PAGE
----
Love And Truth.

A poem by Charles Sangster

Young Love sat in a rosy bower,
Towards the close of a summer day;
At the evening's dusky hour,
Truth bent her blessed steps that way;
Over her face
Beaming a grace
Never bestowed on child of clay.

Truth looked on with an ardent joy,
Wondering Love could grow so tired;
Hovering o'er him she kissed the boy,
When, with a sudden impulse fired,
Exquisite pains
Burning his veins,
Wildly he woke, as one inspired.

Eagerly Truth embraced the god,
Filling his soul with a sense divine;
Rightly he knew the paths she trod,
Springing from heaven's royal line;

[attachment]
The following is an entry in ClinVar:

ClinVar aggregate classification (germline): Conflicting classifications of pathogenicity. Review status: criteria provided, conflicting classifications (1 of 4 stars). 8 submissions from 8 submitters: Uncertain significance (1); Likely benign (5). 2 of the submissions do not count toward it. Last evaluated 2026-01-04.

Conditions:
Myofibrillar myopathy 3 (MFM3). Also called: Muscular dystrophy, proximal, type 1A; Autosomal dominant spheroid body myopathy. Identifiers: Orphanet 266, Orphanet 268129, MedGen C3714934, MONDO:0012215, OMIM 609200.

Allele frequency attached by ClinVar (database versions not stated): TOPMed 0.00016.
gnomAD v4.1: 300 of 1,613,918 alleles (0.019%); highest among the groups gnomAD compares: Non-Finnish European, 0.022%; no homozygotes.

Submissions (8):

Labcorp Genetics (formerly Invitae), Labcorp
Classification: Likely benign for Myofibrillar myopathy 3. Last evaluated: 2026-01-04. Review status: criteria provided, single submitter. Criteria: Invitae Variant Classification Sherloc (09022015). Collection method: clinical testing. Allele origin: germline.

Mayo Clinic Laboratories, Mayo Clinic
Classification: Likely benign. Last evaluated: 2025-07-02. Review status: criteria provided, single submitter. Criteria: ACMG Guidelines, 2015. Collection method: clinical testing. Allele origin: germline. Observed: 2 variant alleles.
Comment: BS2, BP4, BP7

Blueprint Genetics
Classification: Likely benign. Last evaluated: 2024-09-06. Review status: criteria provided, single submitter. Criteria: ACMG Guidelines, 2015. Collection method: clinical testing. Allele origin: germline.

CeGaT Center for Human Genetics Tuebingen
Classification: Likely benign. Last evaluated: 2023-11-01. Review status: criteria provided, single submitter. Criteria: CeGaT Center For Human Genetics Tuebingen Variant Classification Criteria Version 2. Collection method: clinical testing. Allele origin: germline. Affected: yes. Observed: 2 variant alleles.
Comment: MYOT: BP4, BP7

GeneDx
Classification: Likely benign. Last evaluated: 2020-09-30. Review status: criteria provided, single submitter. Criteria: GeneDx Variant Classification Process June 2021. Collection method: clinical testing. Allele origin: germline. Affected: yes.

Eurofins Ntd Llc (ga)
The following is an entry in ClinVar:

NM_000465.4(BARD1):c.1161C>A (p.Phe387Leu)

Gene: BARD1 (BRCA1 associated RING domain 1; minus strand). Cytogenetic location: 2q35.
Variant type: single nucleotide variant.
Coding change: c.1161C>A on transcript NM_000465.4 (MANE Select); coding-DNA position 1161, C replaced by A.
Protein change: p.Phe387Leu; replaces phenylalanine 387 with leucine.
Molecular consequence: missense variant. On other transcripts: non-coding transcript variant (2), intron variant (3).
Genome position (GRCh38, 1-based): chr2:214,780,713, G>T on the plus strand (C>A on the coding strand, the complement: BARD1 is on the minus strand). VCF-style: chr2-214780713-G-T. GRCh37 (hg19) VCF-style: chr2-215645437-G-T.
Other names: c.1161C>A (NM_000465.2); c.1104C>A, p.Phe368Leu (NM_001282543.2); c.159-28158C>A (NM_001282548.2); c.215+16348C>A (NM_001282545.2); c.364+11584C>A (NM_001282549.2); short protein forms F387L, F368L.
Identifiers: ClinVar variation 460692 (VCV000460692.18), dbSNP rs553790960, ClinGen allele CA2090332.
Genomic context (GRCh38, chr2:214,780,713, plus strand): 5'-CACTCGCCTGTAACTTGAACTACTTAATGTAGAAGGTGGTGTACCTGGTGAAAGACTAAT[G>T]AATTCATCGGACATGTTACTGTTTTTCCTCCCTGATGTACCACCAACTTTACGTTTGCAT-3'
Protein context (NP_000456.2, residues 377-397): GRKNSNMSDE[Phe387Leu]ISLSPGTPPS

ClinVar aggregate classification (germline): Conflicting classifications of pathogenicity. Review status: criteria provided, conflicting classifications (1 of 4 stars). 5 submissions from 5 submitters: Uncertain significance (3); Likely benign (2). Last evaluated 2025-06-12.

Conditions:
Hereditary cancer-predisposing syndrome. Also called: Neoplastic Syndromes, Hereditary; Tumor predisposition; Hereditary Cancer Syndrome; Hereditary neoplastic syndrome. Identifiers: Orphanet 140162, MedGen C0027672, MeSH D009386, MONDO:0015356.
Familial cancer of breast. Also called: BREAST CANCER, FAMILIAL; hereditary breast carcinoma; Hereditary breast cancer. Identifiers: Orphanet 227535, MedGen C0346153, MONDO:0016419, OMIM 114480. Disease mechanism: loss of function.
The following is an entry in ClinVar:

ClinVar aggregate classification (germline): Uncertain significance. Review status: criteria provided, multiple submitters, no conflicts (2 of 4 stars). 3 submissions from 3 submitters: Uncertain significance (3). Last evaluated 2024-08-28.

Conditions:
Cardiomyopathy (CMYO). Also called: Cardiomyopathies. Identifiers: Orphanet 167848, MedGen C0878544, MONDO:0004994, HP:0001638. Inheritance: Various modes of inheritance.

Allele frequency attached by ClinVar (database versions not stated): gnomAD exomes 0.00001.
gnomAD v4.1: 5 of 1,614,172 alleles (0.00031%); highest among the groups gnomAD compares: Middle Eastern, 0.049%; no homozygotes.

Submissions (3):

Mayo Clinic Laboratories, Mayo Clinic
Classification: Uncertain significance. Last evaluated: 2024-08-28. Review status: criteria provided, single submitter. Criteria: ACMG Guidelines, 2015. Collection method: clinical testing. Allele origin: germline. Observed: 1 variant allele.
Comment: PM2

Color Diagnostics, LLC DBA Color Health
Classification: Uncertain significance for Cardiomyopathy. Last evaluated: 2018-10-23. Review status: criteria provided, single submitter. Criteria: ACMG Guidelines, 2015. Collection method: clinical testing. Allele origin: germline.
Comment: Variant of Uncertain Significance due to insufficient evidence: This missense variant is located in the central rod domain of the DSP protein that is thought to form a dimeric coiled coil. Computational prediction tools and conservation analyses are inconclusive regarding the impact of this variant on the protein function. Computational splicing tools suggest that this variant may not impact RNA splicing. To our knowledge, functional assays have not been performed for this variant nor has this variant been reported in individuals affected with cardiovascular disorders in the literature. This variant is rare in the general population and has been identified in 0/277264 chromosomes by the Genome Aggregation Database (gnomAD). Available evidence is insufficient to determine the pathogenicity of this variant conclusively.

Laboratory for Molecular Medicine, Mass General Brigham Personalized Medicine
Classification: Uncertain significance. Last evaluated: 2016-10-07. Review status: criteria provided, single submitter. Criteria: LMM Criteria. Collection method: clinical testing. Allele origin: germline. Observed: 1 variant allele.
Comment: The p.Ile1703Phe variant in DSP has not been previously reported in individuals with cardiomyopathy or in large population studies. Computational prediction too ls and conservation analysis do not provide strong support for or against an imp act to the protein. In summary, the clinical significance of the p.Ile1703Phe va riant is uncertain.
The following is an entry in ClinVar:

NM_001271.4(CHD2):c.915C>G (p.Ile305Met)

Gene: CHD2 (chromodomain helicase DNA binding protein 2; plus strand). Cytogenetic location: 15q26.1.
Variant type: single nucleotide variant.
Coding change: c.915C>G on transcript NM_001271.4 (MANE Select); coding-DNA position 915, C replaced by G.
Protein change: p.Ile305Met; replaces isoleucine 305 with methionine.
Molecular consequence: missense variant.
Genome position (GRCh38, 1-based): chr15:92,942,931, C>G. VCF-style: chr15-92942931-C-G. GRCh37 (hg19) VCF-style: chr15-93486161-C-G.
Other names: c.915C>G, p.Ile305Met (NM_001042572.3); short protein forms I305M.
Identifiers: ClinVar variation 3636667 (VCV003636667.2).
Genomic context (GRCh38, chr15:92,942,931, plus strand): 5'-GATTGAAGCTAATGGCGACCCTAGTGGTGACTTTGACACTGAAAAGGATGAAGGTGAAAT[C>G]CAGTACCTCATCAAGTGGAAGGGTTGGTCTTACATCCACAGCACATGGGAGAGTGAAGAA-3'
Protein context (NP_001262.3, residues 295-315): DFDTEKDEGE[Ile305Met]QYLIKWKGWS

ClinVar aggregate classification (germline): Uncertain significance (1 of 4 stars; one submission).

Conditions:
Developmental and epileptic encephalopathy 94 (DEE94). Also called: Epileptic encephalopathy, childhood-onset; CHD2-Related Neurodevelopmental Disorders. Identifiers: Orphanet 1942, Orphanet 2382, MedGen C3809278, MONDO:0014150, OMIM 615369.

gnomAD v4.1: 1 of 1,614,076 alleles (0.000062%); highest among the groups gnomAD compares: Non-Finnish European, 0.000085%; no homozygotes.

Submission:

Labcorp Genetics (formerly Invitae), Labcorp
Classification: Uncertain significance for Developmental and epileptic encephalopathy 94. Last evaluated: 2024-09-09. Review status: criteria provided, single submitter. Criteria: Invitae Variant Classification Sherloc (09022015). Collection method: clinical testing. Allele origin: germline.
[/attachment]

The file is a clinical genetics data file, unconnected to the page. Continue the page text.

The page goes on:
Far had he strayed
From his guardian maid,
Perilling all for his rash design.

Still as they went, the tricksy youth
Wandered afar from the maiden fair;
Many a plot he laid, in sooth,
Wherein the maid could have no share
Sowing his seeds,
Bringing forth weeds,
Seldom a rose, and many a tare.

Save when the maiden was by his side,
Love was erratic, and rarely true;
When she smiled on the graceful bride,
Over the old world rose the new,
Into life's skies
Blending her dyes,
Fairer than those of the rainbow's hue.

Sunny-eyed maidens, whom Love decoys,
Mark well the arts of the wayward youth!
Sorrows he bringeth, disguised as joys,
Rose-hued delights with cores of ruth;
Learn to believe
Love will deceive,
Save when he comes with his guardian, Truth.

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